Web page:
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College students in the business of social change

As part of Queen City Forward’s ImpactU college residency incubator, students met with members of Charlotte’s media community on July 24 to discuss how to turn their ventures into good story ideas.
As part of Queen City Forward’s ImpactU college residency incubator, students met with members of Charlotte’s media community on July 24 to discuss how to turn their ventures into good story ideas. ImpactU

It's go-time tonight for eight college students participating in ImpactU, an accelerator program for college entrepreneurs. Following their ten-week program, they’ll have five minutes to pitch their business models to the start-up community during ImpactU Demo Day at UNC Charlotte Center City.

This is the third class of ImpactU, a program through social entrepreneurship hub Queen City Forward. Tonight’s free event runs 5-8 p.m. Learn more at queencityforward.org/programs/impactu/.

Here's a quick look at the class of 2015's participants, schools and projects:

UChef, from Mary Guin of Johnson & Wales University: For serious home cooks who want to know the whys and hows of cooking. Each month, UChef members receive a complete lesson plan and unique ingredients centered on the same principles taught in culinary schools such as fresh pasta making, soups and stocks, artisan breads and more.

Vuepeer, from Alex Smolen of University of South Carolina: One of the largest problems in the sharing economy is trust during the transaction. This platform under development would display a users’ ratings, reviews and listings from different sharing economy marketplaces.

Terraoak, from Max Chinnah and Godwin Attigah of Wartburg College: The team developed a solar-powered cooker that also stores additional power in a battery, allowing the cooker to be used at any time. Terraoak focuses on providing clean and renewable energy solutions.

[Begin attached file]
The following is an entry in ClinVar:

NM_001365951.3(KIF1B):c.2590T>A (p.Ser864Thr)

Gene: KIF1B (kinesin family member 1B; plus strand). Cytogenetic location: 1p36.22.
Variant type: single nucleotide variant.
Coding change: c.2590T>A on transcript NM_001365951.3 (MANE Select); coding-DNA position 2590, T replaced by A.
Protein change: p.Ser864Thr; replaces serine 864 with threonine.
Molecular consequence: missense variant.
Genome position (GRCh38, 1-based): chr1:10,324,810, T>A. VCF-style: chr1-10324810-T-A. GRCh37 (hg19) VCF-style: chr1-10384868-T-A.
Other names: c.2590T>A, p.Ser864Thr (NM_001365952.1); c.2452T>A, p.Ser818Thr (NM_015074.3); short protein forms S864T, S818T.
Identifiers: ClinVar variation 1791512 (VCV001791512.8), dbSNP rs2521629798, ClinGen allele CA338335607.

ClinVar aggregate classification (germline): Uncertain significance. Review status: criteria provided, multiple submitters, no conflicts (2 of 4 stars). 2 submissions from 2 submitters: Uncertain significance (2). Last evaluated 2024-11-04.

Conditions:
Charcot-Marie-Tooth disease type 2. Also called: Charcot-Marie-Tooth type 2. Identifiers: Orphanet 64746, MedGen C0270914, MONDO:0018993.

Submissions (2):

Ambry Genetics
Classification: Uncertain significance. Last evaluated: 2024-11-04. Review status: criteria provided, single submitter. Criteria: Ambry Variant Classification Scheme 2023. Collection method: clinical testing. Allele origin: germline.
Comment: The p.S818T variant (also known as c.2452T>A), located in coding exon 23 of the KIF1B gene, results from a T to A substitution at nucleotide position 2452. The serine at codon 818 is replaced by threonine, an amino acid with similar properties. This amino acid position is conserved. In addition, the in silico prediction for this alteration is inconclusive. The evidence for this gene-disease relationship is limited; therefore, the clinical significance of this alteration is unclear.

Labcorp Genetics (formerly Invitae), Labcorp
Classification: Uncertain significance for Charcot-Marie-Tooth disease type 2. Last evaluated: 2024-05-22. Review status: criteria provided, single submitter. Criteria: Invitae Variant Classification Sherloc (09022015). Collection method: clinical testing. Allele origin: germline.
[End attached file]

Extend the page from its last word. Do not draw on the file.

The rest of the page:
Wiphala, from Jared Burris of University of Wisconsin-Madison, and Peter Rossi of Davidson College: This venture develops and manufactures llama fleece-based insulation, then sells it to apparel and bedding brands, retailers and manufacturers. This sustainable product can also increase Peruvian- or Bolivian- llama ranchers' livelihoods.

The Learning Tree, from Megan McLean of Johnson C. Smith University: A tutorial and enrichment program in Queens, New York -- and potentially in Charlotte-Mecklenburg -- that provides reduced cost or free academic tutorial services to students in grades 1-9 from low-income families and culturally diverse backgrounds.

Pantrea, from Brooke Brazer of Davidson College: This multifaceted platform connects young women with certified Teen Life Coaches. The goal is to empower and inspire young women by helping build their self-esteem, support their aspirations and foster their personal development.

Smith: 704-358-5087; Twitter: @celestesmithobs.

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